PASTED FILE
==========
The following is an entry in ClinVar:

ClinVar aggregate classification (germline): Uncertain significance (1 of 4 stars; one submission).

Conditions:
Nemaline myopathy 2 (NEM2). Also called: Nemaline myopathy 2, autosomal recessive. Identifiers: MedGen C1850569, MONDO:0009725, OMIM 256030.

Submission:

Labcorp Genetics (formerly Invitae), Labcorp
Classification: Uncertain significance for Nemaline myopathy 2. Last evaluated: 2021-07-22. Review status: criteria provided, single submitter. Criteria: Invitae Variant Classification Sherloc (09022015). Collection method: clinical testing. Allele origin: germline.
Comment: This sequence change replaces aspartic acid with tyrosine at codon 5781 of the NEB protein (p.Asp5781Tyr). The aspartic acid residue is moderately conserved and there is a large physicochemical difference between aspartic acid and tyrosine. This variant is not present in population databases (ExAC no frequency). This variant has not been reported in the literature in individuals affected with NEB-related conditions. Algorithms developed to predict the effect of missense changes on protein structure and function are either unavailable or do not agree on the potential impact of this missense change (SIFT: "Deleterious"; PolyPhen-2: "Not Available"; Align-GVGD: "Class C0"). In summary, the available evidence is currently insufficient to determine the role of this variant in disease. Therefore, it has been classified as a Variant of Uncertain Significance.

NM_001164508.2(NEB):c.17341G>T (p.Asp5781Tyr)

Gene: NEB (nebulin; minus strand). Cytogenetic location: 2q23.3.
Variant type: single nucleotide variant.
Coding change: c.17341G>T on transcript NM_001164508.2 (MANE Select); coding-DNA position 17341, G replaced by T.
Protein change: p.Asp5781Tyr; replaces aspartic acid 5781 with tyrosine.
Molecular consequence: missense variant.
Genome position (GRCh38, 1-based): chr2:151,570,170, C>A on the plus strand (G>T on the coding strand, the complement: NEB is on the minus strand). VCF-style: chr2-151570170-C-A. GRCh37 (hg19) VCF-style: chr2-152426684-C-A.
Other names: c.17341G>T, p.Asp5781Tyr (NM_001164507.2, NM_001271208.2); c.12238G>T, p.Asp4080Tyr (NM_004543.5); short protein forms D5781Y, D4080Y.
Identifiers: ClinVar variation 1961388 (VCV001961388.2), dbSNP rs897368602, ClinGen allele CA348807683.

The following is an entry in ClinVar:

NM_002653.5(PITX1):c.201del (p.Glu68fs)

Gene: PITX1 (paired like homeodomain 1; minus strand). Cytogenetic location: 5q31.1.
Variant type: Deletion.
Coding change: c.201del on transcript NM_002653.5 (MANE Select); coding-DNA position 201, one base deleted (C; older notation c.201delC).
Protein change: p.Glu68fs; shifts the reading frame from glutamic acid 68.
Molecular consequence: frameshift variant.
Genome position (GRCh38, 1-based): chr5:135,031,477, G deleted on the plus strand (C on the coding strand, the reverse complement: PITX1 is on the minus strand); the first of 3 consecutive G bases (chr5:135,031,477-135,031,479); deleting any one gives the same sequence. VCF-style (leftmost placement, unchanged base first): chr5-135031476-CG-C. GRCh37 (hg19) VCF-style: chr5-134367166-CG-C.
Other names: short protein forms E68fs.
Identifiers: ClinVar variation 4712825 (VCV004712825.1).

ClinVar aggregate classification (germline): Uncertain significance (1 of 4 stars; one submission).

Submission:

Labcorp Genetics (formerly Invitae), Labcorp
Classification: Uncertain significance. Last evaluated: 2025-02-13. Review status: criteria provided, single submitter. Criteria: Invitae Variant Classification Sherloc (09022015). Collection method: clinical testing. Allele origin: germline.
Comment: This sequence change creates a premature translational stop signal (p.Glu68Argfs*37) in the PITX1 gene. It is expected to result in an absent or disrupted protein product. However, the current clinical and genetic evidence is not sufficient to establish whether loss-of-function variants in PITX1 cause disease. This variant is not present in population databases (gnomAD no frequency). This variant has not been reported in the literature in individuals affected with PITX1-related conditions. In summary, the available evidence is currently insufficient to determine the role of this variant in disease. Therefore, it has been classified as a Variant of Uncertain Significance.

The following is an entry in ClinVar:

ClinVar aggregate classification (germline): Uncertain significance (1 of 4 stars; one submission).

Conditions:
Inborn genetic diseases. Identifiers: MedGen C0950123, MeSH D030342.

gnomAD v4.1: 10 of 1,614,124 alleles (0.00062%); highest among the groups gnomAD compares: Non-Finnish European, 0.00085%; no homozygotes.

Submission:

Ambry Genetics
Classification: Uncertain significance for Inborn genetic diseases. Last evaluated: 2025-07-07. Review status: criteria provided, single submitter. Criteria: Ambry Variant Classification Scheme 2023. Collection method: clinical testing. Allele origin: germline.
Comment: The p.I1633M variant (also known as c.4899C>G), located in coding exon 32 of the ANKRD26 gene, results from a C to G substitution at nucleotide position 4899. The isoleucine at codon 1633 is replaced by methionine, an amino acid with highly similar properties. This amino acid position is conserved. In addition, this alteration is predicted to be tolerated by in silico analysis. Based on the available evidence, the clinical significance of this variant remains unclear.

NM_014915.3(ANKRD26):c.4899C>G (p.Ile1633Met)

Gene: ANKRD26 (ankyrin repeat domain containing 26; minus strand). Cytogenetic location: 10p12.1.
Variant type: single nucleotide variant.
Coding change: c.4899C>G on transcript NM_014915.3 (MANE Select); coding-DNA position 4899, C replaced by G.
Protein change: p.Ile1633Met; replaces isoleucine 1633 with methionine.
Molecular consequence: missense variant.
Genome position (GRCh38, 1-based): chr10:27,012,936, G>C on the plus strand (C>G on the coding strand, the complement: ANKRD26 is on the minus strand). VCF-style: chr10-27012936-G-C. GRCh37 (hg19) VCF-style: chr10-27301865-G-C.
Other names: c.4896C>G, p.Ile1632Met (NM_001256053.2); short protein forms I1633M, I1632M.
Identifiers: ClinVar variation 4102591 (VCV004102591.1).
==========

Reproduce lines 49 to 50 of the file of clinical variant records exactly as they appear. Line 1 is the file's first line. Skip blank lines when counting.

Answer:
Other names: c.4896C>G, p.Ile1632Met (NM_001256053.2); short protein forms I1633M, I1632M.
Identifiers: ClinVar variation 4102591 (VCV004102591.1).